[personal profile] lego_joker posting in [community profile] scans_daily
Damn, a lot of my posts in this series wound up owing themselves to The Sandman. Never would've expected that.

Anyways - Nada. She's one of the many, many unfortunate mortals throughout The Sandman who get tangled up in the games of the Endless and various other immortals, and I would say that she's the one who wound up the worst off. Granted, I've only read about half of the series, so if you disagree, please don't drown me in spoilers.

But by the end of her saga, she delivers what might be the most badass mortal moment in the series so far.

Nada first appears, with little warning or explanation, in a single page during issue four. Dream passes her by on his journey into the heart of Hell, and... well, see for yourself.

You may or may not have found Dream's actions during the first three issues reasonable, but is the point where you really begin to suspect that Dream might be kind of a dick. I know that most people (including Gaiman himself) consider The Sandman's first eight issues to be it's weakest, but it's fascinating to see Gaiman laying the groundwork for later arcs and development.

Nada's story is expanded on right after the first story arc, in the prologue to The Doll's House. This was the first issue to feature Dream entirely as an object of discussion rather than any kind of participant, fitting in with Gaiman's obsession gentle fascination with the importance of stories.

The framing device is that it's a manhood initiation ceremony in some remote part of Africa, in which a youth is told the origin myth of his people:

One night, Queen Nada spots a stranger beneath her palace. Fascinated, she chases him all the way to the edge of the world, to his own domain. Only to find that the mystery man is one of the Endless, and it's apparently some law of the Universe that a mortal must never get it on with one of them.

Now Nada is fleeing, with Dream her pursuer. Eventually, the pair succumb to their baser thoughts and do, in fact, engage in the horizontal mambo. The result? Nada's entire city is now a smoking ruin.

Dream doesn't seem too bothered by this. Nada is.

For one reason or another (possibly some bit of symbolism that you'd need three literary PhDs to figure out), this myth ends right there, and the youth (on the left side of the fire) even complains that it's "not a proper story". We, the readers, though... we know exactly what Nada chose.

Fast-forward to Season of Mists, where Dream's basically been guilt-tripped by his big sister Death into getting Nada out of Hell. After a convoluted (and awesome) series of events, he succeeds.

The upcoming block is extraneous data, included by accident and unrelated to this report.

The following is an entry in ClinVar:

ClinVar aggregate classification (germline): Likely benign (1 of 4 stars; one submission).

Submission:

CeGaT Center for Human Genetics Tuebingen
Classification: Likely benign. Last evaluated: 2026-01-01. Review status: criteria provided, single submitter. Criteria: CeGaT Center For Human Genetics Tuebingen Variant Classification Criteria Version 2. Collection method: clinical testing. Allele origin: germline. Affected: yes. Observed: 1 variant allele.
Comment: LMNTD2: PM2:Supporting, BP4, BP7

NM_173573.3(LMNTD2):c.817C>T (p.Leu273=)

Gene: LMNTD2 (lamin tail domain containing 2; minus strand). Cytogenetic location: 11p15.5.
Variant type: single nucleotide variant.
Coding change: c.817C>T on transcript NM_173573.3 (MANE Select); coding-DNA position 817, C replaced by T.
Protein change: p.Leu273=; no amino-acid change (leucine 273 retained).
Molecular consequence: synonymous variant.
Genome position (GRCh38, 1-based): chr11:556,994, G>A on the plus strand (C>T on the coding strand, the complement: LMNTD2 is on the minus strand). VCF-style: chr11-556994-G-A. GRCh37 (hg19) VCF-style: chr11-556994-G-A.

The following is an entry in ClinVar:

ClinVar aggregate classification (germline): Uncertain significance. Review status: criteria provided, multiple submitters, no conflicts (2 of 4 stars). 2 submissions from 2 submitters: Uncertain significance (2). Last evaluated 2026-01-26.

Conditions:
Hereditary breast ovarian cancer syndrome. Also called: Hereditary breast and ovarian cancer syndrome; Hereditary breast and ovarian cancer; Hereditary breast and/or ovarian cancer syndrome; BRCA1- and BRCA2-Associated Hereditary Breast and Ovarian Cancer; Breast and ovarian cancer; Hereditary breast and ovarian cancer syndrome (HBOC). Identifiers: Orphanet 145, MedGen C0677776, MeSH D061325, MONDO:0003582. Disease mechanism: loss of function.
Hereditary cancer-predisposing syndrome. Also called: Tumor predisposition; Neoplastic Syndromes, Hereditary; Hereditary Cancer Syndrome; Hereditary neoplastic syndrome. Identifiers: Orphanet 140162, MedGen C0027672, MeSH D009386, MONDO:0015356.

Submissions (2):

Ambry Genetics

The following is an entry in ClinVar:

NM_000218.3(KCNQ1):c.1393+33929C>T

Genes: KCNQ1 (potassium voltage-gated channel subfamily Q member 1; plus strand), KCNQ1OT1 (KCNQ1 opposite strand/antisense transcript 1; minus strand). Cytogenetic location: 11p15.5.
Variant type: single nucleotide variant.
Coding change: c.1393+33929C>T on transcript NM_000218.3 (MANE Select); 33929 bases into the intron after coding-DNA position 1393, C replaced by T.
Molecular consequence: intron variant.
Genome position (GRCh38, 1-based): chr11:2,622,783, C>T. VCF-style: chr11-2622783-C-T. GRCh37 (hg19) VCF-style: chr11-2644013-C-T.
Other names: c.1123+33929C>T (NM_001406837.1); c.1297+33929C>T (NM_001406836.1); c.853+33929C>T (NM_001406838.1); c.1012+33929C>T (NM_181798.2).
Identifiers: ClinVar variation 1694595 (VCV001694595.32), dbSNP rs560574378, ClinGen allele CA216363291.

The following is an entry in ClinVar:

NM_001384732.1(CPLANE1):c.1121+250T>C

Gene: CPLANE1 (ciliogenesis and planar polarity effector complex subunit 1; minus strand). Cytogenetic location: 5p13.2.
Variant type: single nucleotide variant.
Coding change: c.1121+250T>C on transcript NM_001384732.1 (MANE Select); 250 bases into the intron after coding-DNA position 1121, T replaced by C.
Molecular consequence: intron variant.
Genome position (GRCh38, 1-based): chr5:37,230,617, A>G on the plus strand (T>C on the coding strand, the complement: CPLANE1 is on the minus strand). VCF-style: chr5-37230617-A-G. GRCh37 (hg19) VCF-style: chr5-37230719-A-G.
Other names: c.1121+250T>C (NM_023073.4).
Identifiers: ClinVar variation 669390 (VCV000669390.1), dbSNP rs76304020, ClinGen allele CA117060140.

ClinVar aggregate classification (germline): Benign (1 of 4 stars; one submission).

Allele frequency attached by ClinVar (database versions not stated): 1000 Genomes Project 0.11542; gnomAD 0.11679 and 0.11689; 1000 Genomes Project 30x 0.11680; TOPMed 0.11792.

Now for the hard part: actually facing her.

Ho. Ly. Crap.

Nada, a mortal with no powers whatsoever, just slapped one of the Endless. Please note that she's doing this in Dream's own domain, and that right before this, Dream effortlessly cowed several different pantheons into submission.

Lady does not put up with crap like his.

In the end, Nada is gracefully reborn into the world (possibly as a favor from Death), as an infant in Hong Kong. This may or may not be the last we see of her (again, no spoilers please.)

Date: 2014-12-27 04:51 am (UTC)
alicemacher: Lisa Winklemeyer from the webcomic Penny and Aggie, c2004-2011 G. Lagacé, T Campbell (Default)
From: [personal profile] alicemacher
Nada standing up to Morpheus is indeed one of the most excellent moments in the series. I do wonder though whether she still let him off too easily because even his eventual sincere, non-qualified "I'm sorry" still kind of pales in the light of, y'know, 10,000 years in Hell. But at least in her new life she wouldn't remember that anymore.

Date: 2014-12-27 04:16 pm (UTC)
From: [personal profile] tianyulong
I can't exactly blame her. The last time she bruised his ego he banished her to 10,000 years of damnation, how far is she willing to push her luck this time?

Date: 2014-12-27 09:43 am (UTC)
bewareofgeek: (Default)
From: [personal profile] bewareofgeek
I'm pretty sure we do see her one last time in the final story arc. If memory serves, it's on a bridge, holding a balloon. No dialogue.

By your own request, I can give no more information.

Date: 2014-12-27 06:33 pm (UTC)
icon_uk: (Default)
From: [personal profile] icon_uk
Aside from the finale [personal profile] bewareofgeek mentions, she makes one tiny sort-of little cameo appearance when Dream does his rounds in Sandman #64.


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